Point in time extracts

Extracts from a database are a common activity for any system. In our information driven world we are constantly extracting data for reporting systems, data warehouses, extracts for other systems or simple reports. Naturally, getting data out of an Oracle database is as simple as writing one or more SQL queries. Things can get a bit tricky when we need to consider the consistency of the data we’re extracting.

As an example of data extract inconsistency, one place I worked at had a requirement to extract data into CSV files for a third party on a daily basis. Primarily the data consisted of account details and transactions on those accounts. The third party started to complain that the account balances did not match up with the transactions that were reported. The cause for the difference was easily diagnosed. The overall process simply ran one query after another dumping the results to a CSV file. The transaction extract occurred after the account details one. By the time the account details extract had finished new transactions had made their way into the system and were picked up by the transaction extract. These new transactions were not reflected in the account balances of the account extract. What the extract process required was to do all the extracts as at the same point in time and Oracle provides this functionality via flashback query.

Flashback query has been part of Oracle since version 9. In it’s simplest form it’s a matter of specifying the point in time that you want to query a table, e.g.:

SELECT *
FROM   transactions AS OF TIMESTAMP CAST(TRUNC(SYSDATE) AS TIMESTAMP)

which will display the details of the TRANSACTION table as at the start of the day. Activity on the table since the start of the day will be rolled back for the purpose of the query. Using the above approach it’s possible to construct a set of queries that are consistent at the same point in time, which is ideal for extracts that need to be data consistent with each other.

Using PKG_CSV, creating a data consistent set of extracts is as simple as:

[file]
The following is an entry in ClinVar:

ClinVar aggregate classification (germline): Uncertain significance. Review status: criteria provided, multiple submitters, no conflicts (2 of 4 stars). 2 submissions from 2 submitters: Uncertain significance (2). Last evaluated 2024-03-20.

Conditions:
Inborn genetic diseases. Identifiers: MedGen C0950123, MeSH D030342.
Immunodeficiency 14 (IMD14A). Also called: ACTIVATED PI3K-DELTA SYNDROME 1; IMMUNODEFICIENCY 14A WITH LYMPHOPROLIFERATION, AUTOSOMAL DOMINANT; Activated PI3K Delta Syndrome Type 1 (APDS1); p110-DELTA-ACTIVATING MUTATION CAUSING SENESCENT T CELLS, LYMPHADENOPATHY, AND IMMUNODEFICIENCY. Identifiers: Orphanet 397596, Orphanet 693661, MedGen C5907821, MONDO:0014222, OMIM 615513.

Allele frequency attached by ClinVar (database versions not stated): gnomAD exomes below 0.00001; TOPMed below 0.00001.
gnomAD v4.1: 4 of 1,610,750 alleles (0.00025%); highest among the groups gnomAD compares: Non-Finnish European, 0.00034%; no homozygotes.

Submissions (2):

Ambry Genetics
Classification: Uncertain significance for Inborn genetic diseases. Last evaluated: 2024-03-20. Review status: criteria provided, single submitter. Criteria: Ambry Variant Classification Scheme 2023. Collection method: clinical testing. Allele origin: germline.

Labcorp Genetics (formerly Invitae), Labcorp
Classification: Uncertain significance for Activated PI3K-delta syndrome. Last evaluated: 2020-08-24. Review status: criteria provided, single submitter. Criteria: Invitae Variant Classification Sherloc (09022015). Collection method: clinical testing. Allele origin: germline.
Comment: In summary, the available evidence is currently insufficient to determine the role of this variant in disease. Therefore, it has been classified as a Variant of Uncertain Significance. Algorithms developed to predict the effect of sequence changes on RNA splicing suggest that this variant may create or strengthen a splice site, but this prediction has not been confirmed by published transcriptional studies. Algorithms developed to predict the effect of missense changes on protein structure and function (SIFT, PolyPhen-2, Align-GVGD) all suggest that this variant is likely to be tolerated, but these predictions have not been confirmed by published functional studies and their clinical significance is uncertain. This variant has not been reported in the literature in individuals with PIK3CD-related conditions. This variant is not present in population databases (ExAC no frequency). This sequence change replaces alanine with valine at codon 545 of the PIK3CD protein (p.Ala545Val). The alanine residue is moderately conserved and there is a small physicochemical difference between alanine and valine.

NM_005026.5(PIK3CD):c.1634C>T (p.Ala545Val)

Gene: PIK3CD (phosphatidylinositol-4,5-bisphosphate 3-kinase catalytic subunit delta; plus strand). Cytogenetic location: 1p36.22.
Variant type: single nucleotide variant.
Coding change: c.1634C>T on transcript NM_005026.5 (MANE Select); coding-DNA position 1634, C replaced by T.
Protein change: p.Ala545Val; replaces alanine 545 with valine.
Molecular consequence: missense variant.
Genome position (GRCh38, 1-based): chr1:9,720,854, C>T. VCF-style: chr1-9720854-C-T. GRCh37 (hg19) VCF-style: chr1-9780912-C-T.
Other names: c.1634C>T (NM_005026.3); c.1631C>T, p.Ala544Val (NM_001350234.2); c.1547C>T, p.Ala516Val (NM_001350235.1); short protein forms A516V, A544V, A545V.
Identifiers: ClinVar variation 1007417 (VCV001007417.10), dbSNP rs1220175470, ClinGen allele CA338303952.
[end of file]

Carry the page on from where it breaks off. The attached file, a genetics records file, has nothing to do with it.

DECLARE
   l_directory         VARCHAR2(30) := 'EXTRACT_DIR';
   l_extract_timestamp TIMESTAMP     := CAST(TRUNC(SYSDATE) AS TIMESTAMP);
   l_emp_cur           SYS_REFCURSOR;
   l_dept_cur          SYS_REFCURSOR;
BEGIN
   OPEN l_emp_cur
   FOR
   SELECT * FROM emp AS OF TIMESTAMP l_extract_timestamp;
   
   OPEN l_dept_cur
   FOR
   SELECT * FROM dept AS OF TIMESTAMP l_extract_timestamp;
   
   pkg_csv.to_file (p_cursor      => l_emp_cur
                   ,p_directory   => l_directory
                   ,p_filename    => 'emp_' || TO_CHAR(l_extract_timestamp,'yyyymmddhh24miss') || '.csv');
   pkg_csv.to_file (p_cursor      => l_dept_cur
                   ,p_directory   => l_directory
                   ,p_filename    => 'dept_' || TO_CHAR(l_extract_timestamp,'yyyymmddhh24miss') || '.csv');
END;

So how far back can you go with this type of query? Oracle uses the undo segments (or rollback) to work out what the data looked like in the past. The obvious question is then “how much undo does Oracle retain?”. Unfortunately the answer to this isn’t clear cut. Generally speaking, Oracle will retain undo for at least the duration specified by the initialisation parameter UNDO_RETENTION, which is specified in seconds. This parameter defaults to 900, or 15 minutes, although many systems will have this set to a larger value. The Oracle documentation contains this warning on the way Oracle manages the undo available:

The UNDO_RETENTION parameter can only be honored if the current undo tablespace has enough space. If an active transaction requires undo space and the undo tablespace does not have available space, then the system starts reusing unexpired undo space. This action can potentially cause some queries to fail with a “snapshot too old” message

You can read more about flashback query in the Oracle documentation.

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2 thoughts on “Point in time extracts

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